Is the Canadian Government Creating a new Real Estate Bubble?

The housing market in Canada has gone through a full cycle since 2009. During 2009, the prices were at an all-time low. Ever since the prices have increased at break-neck speed. The prices rose so much that real estate simply became unaffordable for most people. However, in the past couple of years, housing prices have started to crash in Canada. As a result, the Canadian government has started taking several initiatives to bring home buyers back to the market.

Is the Canadian Government Creating a new Real Estate Bubble?

The millennials find themselves priced out of the housing market. This is because they have just joined the labor force. A lot of them already have student loans as well. Hence, with their meager wages, they simply cannot afford to buy real estate in Canada. This has slowed down the housing market as well as allied industries. This is the reason that the developers, as well as financiers, have been continuously pressurizing the Canadian government to relax the lending norms.

At the present moment, Canadian banks assume a hypothetical rate that is 2% higher than the actual interest rate while calculating the affordability of a house. This ensures that only the people who will not go bankrupt if the interest rate increases at a later date are given loans. The developers and financiers wanted this to change. However, the Canadian government has resisted the temptation to do so.

The problem is that Canada has created some other policies which are equally worse. For instance, Prime Minister Justin Trudeau has set aside $1.25 billion to help first-time home buyers make purchases.

The Canadian government is planning to use public money raised by levying taxes to finance people’s homes. The Canadian government is planning to take about 10% equity stake in the homes of people. This will help them circumvent the minimum down payment requirements.

For instance, if the value of a home is $100, then the buyer will have to put down $10 as a down payment. This is very similar to lowering the loan underwriting standards.

The only difference is that instead of allowing private parties such as banks to take risks, the Canadian government is directly taking positions in the housing market using taxpayer money. Hence, if the housing market moves up, the Canadian government gains. If it doesn’t, the Canadian government loses. Fearing backlash for taking excessive risk, the Canadian government has capped the eligibility of this policy at $120,000. This means that only families with incomes less than $120000 can avail of this offer. Also, the cash disbursed will not be more than four times the annual salary of the family.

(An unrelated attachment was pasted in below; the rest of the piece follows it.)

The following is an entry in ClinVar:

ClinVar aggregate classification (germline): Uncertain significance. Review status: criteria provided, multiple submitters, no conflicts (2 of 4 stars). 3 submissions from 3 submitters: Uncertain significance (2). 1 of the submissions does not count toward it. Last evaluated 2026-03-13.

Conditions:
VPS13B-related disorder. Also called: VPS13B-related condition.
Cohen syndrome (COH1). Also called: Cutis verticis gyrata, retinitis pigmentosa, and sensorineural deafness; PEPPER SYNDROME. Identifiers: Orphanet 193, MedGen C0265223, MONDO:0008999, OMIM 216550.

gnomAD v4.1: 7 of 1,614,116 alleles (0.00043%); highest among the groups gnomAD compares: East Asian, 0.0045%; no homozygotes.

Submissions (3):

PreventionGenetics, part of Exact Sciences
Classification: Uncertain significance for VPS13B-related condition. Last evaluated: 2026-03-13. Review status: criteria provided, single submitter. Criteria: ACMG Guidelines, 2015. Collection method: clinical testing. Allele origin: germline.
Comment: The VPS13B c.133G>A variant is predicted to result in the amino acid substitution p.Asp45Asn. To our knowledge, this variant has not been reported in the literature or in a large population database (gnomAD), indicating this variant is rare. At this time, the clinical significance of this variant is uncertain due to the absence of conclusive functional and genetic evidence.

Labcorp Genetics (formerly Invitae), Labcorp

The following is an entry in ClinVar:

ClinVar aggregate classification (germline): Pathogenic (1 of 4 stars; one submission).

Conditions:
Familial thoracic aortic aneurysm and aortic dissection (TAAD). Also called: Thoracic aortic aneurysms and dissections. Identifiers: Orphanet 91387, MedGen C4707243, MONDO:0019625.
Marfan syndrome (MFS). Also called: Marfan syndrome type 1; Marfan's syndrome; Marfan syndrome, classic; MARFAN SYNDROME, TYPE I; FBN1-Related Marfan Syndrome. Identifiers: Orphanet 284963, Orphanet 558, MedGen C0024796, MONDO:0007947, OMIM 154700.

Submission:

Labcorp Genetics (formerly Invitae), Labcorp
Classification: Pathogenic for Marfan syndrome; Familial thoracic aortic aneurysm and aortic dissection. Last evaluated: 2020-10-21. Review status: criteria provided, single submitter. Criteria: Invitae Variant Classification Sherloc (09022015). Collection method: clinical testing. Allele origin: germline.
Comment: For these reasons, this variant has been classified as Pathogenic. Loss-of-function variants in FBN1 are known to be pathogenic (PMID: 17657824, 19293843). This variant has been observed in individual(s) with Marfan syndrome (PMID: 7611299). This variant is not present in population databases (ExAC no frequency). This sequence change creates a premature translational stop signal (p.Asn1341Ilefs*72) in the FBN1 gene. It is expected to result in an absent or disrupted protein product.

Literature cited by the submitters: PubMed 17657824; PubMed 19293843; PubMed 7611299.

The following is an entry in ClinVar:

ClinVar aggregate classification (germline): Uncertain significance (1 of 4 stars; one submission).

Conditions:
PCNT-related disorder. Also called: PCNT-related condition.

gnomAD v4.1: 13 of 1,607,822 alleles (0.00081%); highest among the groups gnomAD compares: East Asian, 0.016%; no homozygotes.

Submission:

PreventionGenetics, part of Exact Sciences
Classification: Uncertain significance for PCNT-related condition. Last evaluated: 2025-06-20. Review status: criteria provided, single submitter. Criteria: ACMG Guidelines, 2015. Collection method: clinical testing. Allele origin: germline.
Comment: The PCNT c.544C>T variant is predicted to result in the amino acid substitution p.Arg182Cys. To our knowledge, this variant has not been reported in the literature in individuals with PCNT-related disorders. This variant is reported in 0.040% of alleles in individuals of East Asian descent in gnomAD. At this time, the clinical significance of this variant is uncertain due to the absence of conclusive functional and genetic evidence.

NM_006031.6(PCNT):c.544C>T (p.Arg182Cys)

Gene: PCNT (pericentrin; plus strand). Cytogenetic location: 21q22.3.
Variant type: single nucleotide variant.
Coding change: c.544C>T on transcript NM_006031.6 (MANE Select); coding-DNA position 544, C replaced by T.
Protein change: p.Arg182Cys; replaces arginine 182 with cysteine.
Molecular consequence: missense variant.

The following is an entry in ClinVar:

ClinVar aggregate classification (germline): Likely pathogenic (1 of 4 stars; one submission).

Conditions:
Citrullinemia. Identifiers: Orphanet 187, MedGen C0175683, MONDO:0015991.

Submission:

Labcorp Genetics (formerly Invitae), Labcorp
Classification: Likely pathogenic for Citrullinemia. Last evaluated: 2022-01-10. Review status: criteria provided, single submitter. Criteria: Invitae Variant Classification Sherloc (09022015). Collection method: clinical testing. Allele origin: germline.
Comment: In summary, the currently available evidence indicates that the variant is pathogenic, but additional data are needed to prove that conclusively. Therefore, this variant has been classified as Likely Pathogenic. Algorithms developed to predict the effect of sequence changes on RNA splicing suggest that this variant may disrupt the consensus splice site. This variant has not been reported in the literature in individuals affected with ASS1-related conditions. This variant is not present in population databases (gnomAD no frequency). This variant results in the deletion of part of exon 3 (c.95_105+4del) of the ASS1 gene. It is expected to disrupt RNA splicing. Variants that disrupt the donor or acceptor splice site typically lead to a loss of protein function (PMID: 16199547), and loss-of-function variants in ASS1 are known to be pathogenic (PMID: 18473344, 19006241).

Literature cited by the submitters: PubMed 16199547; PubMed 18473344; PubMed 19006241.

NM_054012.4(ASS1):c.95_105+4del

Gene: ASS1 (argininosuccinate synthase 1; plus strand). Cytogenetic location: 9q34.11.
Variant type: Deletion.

For instance, the government is allowing people to borrow increased sums of money from their retirement plans if they want to invest in the real estate sector. Earlier the limit was $25,000 per person. It has now been raised to $35,000 per person. Hence, a couple can borrow up to $70,000 from their retirement and invest in the housing market!  This will cost the government $10 billion over the next decade.

Increased Indebtedness:

The Canadian government seems to be repeating the same mistakes which were made by the American government. The government does not understand the fact that if indebtedness is the problem, more debt cannot be the solution. This is not very different from the subprime mortgage program. At the end of the day, people who shouldn’t be getting loans are getting loans thanks to government intervention

Government Intervention:

It is a well-known fact that Real Estate markets do the best job when it comes to capital allocation. In Canada, the government is trying to replace the market and make capital allocation decisions on its behalf. The problem is that because of this intervention capital will get erroneously allocated to housing. This means that other more productive industries where there is an actual consumer demand for goods will end up getting less capital.

The bottom line is that the Canadian government is behaving like the parents of many homebuyers. It is taking equity stakes in the houses of common people. This policy is unprecedented and threatens to magnify the bubble in the Canadian market.

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